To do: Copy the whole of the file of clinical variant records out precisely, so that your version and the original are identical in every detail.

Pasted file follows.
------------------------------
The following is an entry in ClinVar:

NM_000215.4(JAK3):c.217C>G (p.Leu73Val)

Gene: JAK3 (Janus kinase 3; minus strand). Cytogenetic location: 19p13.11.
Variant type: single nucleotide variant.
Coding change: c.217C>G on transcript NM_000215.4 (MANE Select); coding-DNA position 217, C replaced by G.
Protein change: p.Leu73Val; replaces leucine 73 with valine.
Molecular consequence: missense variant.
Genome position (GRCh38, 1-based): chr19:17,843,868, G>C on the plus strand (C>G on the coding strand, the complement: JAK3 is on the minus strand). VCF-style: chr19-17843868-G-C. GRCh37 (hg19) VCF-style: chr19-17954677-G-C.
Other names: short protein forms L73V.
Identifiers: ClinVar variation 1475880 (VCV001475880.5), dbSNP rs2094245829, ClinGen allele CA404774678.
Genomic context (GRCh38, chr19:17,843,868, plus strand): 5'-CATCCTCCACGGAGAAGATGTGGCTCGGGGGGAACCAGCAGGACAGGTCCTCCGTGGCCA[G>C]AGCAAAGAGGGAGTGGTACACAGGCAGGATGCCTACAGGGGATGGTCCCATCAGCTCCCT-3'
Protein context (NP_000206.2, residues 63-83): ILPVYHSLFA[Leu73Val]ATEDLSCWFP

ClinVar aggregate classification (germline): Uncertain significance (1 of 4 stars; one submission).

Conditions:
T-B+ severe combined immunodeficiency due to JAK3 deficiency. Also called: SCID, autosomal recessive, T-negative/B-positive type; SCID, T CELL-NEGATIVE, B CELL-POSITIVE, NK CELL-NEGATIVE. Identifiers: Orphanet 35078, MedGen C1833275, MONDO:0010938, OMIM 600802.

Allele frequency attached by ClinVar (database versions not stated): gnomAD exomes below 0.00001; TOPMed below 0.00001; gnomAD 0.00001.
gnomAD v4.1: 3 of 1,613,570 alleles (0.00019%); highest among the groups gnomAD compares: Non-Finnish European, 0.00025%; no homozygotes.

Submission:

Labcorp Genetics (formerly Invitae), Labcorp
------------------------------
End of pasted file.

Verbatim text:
The following is an entry in ClinVar:

NM_000215.4(JAK3):c.217C>G (p.Leu73Val)

Gene: JAK3 (Janus kinase 3; minus strand). Cytogenetic location: 19p13.11.
Variant type: single nucleotide variant.
Coding change: c.217C>G on transcript NM_000215.4 (MANE Select); coding-DNA position 217, C replaced by G.
Protein change: p.Leu73Val; replaces leucine 73 with valine.
Molecular consequence: missense variant.
Genome position (GRCh38, 1-based): chr19:17,843,868, G>C on the plus strand (C>G on the coding strand, the complement: JAK3 is on the minus strand). VCF-style: chr19-17843868-G-C. GRCh37 (hg19) VCF-style: chr19-17954677-G-C.
Other names: short protein forms L73V.
Identifiers: ClinVar variation 1475880 (VCV001475880.5), dbSNP rs2094245829, ClinGen allele CA404774678.
Genomic context (GRCh38, chr19:17,843,868, plus strand): 5'-CATCCTCCACGGAGAAGATGTGGCTCGGGGGGAACCAGCAGGACAGGTCCTCCGTGGCCA[G>C]AGCAAAGAGGGAGTGGTACACAGGCAGGATGCCTACAGGGGATGGTCCCATCAGCTCCCT-3'
Protein context (NP_000206.2, residues 63-83): ILPVYHSLFA[Leu73Val]ATEDLSCWFP

ClinVar aggregate classification (germline): Uncertain significance (1 of 4 stars; one submission).

Conditions:
T-B+ severe combined immunodeficiency due to JAK3 deficiency. Also called: SCID, autosomal recessive, T-negative/B-positive type; SCID, T CELL-NEGATIVE, B CELL-POSITIVE, NK CELL-NEGATIVE. Identifiers: Orphanet 35078, MedGen C1833275, MONDO:0010938, OMIM 600802.

Allele frequency attached by ClinVar (database versions not stated): gnomAD exomes below 0.00001; TOPMed below 0.00001; gnomAD 0.00001.
gnomAD v4.1: 3 of 1,613,570 alleles (0.00019%); highest among the groups gnomAD compares: Non-Finnish European, 0.00025%; no homozygotes.

Submission:

Labcorp Genetics (formerly Invitae), Labcorp